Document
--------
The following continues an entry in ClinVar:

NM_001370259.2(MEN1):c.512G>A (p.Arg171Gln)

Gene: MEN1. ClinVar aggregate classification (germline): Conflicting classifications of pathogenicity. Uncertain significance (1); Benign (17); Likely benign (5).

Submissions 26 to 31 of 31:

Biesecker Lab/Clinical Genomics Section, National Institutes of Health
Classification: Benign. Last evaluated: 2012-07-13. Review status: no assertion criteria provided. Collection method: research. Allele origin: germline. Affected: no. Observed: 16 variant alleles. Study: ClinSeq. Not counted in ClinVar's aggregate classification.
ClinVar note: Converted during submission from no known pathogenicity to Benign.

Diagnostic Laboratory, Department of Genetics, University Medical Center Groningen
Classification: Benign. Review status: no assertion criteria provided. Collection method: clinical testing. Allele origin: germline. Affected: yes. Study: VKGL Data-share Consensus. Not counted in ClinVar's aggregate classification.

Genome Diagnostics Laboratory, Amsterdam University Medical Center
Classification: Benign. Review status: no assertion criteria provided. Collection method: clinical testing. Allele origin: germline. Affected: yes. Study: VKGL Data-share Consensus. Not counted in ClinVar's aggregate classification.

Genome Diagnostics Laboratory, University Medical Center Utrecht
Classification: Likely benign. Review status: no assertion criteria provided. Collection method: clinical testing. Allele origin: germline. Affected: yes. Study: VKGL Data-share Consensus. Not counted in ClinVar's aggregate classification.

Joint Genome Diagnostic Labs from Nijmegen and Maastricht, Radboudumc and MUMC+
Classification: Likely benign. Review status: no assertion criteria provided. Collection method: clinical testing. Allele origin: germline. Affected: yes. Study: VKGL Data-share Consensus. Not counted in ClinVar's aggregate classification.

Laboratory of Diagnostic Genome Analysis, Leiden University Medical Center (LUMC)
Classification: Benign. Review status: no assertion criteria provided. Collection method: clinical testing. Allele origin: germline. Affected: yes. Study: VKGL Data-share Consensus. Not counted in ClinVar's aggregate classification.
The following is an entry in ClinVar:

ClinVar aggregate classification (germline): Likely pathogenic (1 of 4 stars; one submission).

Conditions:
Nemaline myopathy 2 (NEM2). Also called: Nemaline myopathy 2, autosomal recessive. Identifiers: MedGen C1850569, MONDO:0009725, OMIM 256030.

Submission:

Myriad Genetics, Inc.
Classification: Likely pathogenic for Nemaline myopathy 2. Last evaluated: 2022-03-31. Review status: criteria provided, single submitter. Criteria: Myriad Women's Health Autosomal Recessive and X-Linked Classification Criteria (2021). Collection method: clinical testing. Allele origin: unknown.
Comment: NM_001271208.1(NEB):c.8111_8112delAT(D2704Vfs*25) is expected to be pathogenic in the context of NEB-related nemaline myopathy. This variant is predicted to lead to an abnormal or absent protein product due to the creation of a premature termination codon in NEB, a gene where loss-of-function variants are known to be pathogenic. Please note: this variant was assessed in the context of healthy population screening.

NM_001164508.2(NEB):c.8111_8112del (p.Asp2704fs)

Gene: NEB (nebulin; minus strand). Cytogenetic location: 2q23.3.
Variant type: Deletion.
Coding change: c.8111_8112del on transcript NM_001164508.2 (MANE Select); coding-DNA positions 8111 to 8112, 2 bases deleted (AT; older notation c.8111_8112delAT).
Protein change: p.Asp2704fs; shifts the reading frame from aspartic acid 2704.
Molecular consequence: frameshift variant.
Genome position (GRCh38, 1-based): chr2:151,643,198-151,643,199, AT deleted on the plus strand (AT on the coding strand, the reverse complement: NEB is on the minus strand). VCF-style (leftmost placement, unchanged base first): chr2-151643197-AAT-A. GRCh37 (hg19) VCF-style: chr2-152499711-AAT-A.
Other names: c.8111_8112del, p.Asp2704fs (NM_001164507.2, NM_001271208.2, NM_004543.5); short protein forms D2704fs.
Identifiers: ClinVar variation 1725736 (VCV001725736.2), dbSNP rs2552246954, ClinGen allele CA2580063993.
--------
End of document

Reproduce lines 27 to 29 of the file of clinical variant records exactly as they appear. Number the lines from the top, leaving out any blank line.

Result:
Gene: NEB (nebulin; minus strand). Cytogenetic location: 2q23.3.
Variant type: Deletion.
Coding change: c.8111_8112del on transcript NM_001164508.2 (MANE Select); coding-DNA positions 8111 to 8112, 2 bases deleted (AT; older notation c.8111_8112delAT).